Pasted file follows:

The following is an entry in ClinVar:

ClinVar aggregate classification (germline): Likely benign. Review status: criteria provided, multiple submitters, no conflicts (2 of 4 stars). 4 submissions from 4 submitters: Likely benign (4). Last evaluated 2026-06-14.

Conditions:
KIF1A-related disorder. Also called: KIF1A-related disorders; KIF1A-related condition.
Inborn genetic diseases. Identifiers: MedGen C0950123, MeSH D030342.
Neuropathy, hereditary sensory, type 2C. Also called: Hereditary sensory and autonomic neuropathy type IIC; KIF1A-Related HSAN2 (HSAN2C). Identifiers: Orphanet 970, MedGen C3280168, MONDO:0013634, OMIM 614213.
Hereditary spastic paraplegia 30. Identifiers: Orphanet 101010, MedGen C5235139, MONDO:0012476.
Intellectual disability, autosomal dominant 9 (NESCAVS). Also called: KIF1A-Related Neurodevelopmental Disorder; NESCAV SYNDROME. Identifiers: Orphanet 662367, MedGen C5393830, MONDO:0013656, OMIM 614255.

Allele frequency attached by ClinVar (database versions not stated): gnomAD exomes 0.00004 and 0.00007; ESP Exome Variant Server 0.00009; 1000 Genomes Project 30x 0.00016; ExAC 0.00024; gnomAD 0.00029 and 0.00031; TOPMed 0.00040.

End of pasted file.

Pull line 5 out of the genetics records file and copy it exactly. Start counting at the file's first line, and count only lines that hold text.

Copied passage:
Inborn genetic diseases. Identifiers: MedGen C0950123, MeSH D030342.